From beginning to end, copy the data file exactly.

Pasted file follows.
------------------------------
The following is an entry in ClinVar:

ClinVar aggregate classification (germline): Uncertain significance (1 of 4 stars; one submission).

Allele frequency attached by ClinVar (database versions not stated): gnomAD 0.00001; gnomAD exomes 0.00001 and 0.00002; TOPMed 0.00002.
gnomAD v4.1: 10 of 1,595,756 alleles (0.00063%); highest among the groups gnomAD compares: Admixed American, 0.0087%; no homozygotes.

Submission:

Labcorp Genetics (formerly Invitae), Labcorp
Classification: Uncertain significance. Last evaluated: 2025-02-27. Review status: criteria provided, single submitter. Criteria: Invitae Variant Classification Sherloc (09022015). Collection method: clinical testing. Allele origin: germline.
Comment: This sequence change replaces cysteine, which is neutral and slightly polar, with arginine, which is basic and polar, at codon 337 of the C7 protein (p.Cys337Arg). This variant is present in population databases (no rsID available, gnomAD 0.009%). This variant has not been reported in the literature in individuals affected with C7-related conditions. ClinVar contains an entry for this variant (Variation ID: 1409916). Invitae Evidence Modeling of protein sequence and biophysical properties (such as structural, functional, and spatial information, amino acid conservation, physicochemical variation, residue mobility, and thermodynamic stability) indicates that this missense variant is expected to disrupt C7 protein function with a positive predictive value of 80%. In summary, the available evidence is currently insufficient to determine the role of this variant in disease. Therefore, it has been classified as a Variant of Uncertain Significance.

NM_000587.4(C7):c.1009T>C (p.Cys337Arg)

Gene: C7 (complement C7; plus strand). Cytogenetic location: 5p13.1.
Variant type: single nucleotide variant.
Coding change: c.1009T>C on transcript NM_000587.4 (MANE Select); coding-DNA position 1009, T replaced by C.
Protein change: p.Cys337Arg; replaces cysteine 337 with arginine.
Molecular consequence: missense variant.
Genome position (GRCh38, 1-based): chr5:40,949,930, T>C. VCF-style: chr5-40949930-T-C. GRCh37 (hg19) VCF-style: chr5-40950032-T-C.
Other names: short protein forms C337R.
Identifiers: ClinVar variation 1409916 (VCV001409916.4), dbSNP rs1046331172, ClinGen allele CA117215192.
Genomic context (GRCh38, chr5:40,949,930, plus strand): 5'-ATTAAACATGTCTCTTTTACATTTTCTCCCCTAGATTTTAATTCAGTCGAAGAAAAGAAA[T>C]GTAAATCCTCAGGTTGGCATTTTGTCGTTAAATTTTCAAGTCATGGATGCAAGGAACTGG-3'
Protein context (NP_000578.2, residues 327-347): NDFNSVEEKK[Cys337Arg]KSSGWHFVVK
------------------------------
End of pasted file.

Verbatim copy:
The following is an entry in ClinVar:

ClinVar aggregate classification (germline): Uncertain significance (1 of 4 stars; one submission).

Allele frequency attached by ClinVar (database versions not stated): gnomAD 0.00001; gnomAD exomes 0.00001 and 0.00002; TOPMed 0.00002.
gnomAD v4.1: 10 of 1,595,756 alleles (0.00063%); highest among the groups gnomAD compares: Admixed American, 0.0087%; no homozygotes.

Submission:

Labcorp Genetics (formerly Invitae), Labcorp
Classification: Uncertain significance. Last evaluated: 2025-02-27. Review status: criteria provided, single submitter. Criteria: Invitae Variant Classification Sherloc (09022015). Collection method: clinical testing. Allele origin: germline.
Comment: This sequence change replaces cysteine, which is neutral and slightly polar, with arginine, which is basic and polar, at codon 337 of the C7 protein (p.Cys337Arg). This variant is present in population databases (no rsID available, gnomAD 0.009%). This variant has not been reported in the literature in individuals affected with C7-related conditions. ClinVar contains an entry for this variant (Variation ID: 1409916). Invitae Evidence Modeling of protein sequence and biophysical properties (such as structural, functional, and spatial information, amino acid conservation, physicochemical variation, residue mobility, and thermodynamic stability) indicates that this missense variant is expected to disrupt C7 protein function with a positive predictive value of 80%. In summary, the available evidence is currently insufficient to determine the role of this variant in disease. Therefore, it has been classified as a Variant of Uncertain Significance.

NM_000587.4(C7):c.1009T>C (p.Cys337Arg)

Gene: C7 (complement C7; plus strand). Cytogenetic location: 5p13.1.
Variant type: single nucleotide variant.
Coding change: c.1009T>C on transcript NM_000587.4 (MANE Select); coding-DNA position 1009, T replaced by C.
Protein change: p.Cys337Arg; replaces cysteine 337 with arginine.
Molecular consequence: missense variant.
Genome position (GRCh38, 1-based): chr5:40,949,930, T>C. VCF-style: chr5-40949930-T-C. GRCh37 (hg19) VCF-style: chr5-40950032-T-C.
Other names: short protein forms C337R.
Identifiers: ClinVar variation 1409916 (VCV001409916.4), dbSNP rs1046331172, ClinGen allele CA117215192.
Genomic context (GRCh38, chr5:40,949,930, plus strand): 5'-ATTAAACATGTCTCTTTTACATTTTCTCCCCTAGATTTTAATTCAGTCGAAGAAAAGAAA[T>C]GTAAATCCTCAGGTTGGCATTTTGTCGTTAAATTTTCAAGTCATGGATGCAAGGAACTGG-3'
Protein context (NP_000578.2, residues 327-347): NDFNSVEEKK[Cys337Arg]KSSGWHFVVK